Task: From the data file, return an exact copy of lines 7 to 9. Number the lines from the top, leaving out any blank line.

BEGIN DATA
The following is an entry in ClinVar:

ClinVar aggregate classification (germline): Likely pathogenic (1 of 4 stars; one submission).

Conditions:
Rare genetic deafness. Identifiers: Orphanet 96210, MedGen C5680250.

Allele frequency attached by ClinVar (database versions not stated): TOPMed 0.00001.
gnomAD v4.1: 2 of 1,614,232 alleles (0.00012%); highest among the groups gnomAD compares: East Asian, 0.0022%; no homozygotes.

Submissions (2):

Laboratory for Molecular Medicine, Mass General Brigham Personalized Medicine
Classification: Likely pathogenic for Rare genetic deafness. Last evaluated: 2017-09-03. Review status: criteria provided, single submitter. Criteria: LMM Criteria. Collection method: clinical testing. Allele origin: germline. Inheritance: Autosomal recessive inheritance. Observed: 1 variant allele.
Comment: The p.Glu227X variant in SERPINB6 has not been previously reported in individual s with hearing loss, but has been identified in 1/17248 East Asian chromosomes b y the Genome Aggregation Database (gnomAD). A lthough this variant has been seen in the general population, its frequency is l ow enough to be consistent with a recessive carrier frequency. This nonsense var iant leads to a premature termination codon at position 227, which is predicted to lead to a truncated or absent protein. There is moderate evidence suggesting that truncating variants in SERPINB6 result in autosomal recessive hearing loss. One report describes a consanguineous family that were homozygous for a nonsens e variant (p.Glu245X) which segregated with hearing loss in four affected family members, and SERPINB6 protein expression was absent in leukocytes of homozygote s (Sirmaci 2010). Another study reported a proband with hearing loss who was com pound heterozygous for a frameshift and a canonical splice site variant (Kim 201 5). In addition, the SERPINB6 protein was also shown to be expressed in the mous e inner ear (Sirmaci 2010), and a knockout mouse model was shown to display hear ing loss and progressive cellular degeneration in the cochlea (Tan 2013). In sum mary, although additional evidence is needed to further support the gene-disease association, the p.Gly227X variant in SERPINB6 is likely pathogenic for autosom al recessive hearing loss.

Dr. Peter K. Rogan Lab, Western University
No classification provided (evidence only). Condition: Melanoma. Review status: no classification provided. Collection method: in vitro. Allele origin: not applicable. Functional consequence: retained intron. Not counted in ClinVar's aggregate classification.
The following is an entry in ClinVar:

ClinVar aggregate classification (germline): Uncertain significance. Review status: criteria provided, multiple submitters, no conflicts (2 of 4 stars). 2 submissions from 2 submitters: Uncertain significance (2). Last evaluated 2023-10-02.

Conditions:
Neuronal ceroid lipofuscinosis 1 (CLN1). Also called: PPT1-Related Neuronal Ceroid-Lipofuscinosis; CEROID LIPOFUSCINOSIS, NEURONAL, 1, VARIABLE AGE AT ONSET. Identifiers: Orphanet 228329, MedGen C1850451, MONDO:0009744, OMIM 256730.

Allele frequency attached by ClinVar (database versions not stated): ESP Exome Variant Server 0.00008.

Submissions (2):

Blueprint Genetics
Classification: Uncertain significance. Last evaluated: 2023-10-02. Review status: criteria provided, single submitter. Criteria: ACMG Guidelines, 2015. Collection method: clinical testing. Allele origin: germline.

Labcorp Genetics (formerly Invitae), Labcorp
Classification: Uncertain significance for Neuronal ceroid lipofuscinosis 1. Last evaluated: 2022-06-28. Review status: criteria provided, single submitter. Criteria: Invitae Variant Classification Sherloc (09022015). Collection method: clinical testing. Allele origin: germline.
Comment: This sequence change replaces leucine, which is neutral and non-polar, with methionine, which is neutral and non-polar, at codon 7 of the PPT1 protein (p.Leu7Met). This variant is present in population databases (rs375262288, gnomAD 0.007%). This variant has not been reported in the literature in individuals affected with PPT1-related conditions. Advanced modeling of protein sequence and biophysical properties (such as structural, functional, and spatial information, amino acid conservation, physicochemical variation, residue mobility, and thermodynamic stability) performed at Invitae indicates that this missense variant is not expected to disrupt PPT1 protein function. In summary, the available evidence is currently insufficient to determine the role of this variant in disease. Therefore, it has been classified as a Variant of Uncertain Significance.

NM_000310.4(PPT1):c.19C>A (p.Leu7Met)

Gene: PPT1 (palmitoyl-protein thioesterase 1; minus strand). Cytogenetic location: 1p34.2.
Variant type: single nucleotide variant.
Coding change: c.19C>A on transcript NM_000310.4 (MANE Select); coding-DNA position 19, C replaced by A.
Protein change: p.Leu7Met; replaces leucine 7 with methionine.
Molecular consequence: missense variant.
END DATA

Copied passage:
Submissions (2):

Laboratory for Molecular Medicine, Mass General Brigham Personalized Medicine
Classification: Likely pathogenic for Rare genetic deafness. Last evaluated: 2017-09-03. Review status: criteria provided, single submitter. Criteria: LMM Criteria. Collection method: clinical testing. Allele origin: germline. Inheritance: Autosomal recessive inheritance. Observed: 1 variant allele.